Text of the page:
Johnson v. Bayer Healthcare, LLC, et al., No. 4:17-cv-01533-RLW (E.D. Mo. Nov. 29, 2017).
In this action, while granting the plaintiffs’ motion to remand, a district court in Missouri found that the plaintiffs are permitted to avoid CAFA by dividing their plaintiffs into groups of less than 100 and filing an identical complaint for each group.
The plaintiffs brought an action in the Missouri state court against the defendants alleging injuries resulting from the plaintiffs’ use of Essure® permanent birth control system, a contraceptive device manufactured by the defendants.
The defendants removed the action to the federal court on the basis of diversity jurisdiction, federal question jurisdiction, and CAFA. The plaintiffs moved to remand, which the District Court granted.
First, the District Court found that complete diversity did not exist and the plaintiffs’ claims were not fraudulently joined. The District Court also found that it did not have federal question jurisdiction.
Next, the plaintiffs argued that removal under CAFA was not appropriate because the District Court could not consider the pending petitions in Hinton v. Bayer Corp., No. 4:16-cv-01679 (E.D. Mo.) (94 plaintiffs), L. Jordan v. Bayer Corp., No. 4:16-cv-00865 (E.D. Mo.) (94 plaintiffs), Black v. Bayer Corp., No. 4:17-cv-01333 (E.D. Mo.) (95 plaintiffs), Hines v. Bayer Corp., No. 4:17-cv-01395 (E.D. Mo.) (57 plaintiffs), and McClain v. Bayer Corp., 4:17-cv-01534 (E.D. Mo.) (98 plaintiffs) to be tried in conjunction. The plaintiffs also argued that the District Court could not aggregate those plaintiffs named in separate petition to create federal jurisdiction under CAFA.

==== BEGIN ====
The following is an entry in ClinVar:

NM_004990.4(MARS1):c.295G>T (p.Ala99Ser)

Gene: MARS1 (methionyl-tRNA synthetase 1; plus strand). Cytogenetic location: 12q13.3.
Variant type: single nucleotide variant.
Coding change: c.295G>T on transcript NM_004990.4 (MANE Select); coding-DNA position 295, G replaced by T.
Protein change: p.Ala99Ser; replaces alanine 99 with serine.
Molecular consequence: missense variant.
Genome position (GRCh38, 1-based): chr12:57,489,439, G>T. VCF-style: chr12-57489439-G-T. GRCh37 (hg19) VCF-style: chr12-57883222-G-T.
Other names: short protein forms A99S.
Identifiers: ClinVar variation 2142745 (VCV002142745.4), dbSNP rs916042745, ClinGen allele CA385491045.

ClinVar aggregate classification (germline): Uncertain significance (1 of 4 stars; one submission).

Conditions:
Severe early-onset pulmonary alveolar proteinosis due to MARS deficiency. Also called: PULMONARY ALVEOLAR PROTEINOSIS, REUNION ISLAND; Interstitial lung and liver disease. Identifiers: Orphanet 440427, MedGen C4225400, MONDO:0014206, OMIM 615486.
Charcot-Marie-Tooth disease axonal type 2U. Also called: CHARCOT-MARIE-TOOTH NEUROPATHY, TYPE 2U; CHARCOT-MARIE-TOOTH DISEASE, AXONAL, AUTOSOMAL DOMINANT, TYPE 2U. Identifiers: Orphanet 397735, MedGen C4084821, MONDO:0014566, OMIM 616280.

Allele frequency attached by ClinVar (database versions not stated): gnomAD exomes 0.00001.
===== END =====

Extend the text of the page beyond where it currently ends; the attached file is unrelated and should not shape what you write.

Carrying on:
The District Court noted that CAFA’s “mass action” jurisdictional provision conferred federal jurisdiction over civil actions in which the amount in controversy exceeded $75,000 and the monetary relief claims of 100 or more persons were proposed to be tried jointly on the ground that the plaintiffs’ claims involved common questions of law or fact.
The defendants contended that the same plaintiffs’ counsel had filed nearly identical complaints on behalf of a total of more than 100 plaintiffs. The defendants thus argued that the plaintiffs should not be permitted to avoid CAFA simply by dividing their plaintiffs into groups of less than 100 and filing an identical complaint for each group.
The District Court, however, found a long line of cases in the Eighth Circuit permitting the plaintiffs to file several separate cases, each containing fewer than 100 plaintiffs, to avoid removal as a mass action under CAFA. The District Court opined that the plaintiffs had not joined 100 or more plaintiffs in a single complaint, nor they attempted to consolidate the Hinton, Jordan, Black, Hines and McClain actions. The District Court thus held that CAFA did not apply in the instant case and could not form a basis for federal subject matter jurisdiction.
Accordingly, the District Court granted the plaintiffs’ motion to remand.
-Melisa M. Grand